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Bo Jia and Alison Alten have a remarkable story. Inspired by the craftsmanship and techniques of traditional Chinese porcelain, they founded not one but two companies: Middle Kingdom and Cobalt Guild. Where Cobalt Guild embraces and updates the classic blue-and-white motifs of Chinese pottery (going back literally thousands of years), Middle Kingdom breaks new ground with colorful, eye-catching, even quirky pieces. Case in point: vases that resemble laundry detergent bottles or motor oil containers, taking the everyday and turning it into something wildly artistic. It’s as if Andy Warhol took a turn behind the wheel with traditional pottery.

We spoke with co-founder Alten about their businesses, the inspirations behind their work, and how they find so much joy in what they do. Read on to learn more about them and discover why collectors everywhere—including the Victoria & Albert Museum—have wanted a piece of their work.

Middle Kingdom
Bo Jia and Alison Alten of Middle Kingdom and Cobalt Guild

You have two businesses, Middle Kingdom and Cobalt Guild, that create traditional pieces and reproductions as well as entirely modern designs. Tell us about each of them.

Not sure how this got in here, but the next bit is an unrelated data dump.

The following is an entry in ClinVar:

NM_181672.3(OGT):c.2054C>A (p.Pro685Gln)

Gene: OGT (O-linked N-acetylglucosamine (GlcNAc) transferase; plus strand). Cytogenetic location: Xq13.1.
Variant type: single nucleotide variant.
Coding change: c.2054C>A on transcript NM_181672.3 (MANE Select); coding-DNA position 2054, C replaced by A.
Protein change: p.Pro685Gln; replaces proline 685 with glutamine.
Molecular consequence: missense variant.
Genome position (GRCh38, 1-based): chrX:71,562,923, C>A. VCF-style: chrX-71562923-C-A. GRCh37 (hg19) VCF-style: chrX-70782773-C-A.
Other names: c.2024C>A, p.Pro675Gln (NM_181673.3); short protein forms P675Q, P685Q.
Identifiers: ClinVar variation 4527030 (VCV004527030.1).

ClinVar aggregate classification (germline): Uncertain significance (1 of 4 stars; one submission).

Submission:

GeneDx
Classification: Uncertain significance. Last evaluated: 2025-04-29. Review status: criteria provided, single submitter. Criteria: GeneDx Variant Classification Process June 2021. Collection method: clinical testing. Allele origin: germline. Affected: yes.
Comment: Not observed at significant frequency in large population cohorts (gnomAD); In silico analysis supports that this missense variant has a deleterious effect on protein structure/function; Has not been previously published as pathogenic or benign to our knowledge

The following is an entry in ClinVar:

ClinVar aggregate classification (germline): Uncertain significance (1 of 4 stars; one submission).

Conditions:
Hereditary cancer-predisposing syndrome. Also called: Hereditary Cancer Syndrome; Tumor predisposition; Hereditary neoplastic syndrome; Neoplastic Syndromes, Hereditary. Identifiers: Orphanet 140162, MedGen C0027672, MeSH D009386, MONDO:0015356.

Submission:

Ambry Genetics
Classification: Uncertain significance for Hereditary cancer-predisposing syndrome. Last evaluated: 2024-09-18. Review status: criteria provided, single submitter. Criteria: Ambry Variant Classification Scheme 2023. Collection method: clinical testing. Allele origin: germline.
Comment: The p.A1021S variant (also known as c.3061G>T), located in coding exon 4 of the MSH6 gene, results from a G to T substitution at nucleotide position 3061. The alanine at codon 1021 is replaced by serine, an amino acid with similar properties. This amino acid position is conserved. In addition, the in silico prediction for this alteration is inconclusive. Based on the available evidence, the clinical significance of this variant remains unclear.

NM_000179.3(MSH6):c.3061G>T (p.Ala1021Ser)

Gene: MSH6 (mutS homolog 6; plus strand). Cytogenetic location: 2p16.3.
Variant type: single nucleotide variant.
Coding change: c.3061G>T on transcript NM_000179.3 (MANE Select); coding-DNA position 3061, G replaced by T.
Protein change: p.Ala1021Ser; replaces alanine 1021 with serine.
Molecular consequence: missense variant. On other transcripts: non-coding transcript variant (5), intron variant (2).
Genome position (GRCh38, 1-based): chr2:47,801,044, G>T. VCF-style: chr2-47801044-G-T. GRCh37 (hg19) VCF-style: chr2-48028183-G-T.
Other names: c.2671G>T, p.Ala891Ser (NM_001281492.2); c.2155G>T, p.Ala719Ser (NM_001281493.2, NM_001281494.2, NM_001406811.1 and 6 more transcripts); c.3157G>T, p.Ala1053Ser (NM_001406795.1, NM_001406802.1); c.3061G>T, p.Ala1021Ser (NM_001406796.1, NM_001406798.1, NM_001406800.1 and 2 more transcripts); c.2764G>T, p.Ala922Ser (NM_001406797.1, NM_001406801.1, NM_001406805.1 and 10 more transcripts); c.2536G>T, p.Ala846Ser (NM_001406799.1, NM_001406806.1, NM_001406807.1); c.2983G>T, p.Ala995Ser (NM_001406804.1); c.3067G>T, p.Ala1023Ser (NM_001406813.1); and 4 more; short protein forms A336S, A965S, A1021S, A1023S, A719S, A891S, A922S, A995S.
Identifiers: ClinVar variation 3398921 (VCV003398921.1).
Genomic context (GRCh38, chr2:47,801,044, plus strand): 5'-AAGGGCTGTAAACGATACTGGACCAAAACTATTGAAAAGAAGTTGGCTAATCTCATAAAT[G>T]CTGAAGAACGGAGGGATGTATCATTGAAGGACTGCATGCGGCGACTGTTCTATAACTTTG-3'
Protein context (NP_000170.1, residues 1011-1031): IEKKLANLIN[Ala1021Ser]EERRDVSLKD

Bo and I started Middle Kingdom out of our love for classic Chinese design and to create a brand that, like French wines and their “terroir,” was from the source. We were mainly inspired by the minimalist aesthetic of the Song and Ming, though we are open to any source that inspires. We’ve leaned back as far as the Han and Zhou dynasties for inspiration, but also forward to contemporary sources like American woodworkers.

Cobalt Guild was born of a special request from an American doyen of blue and white. He knew we had an “in” in Jingdezhen, where blue and white was first made and where our kiln is located, and asked us to source a baluster vase. We quickly realized that there was more interest from many of our customers and started to have a lot of fun trawling the markets near our kiln for special pieces to share. As we’ve grown in our contemporary design work, we find that we love the traditional pieces even more. As any fan of Chairish knows, great design is timeless!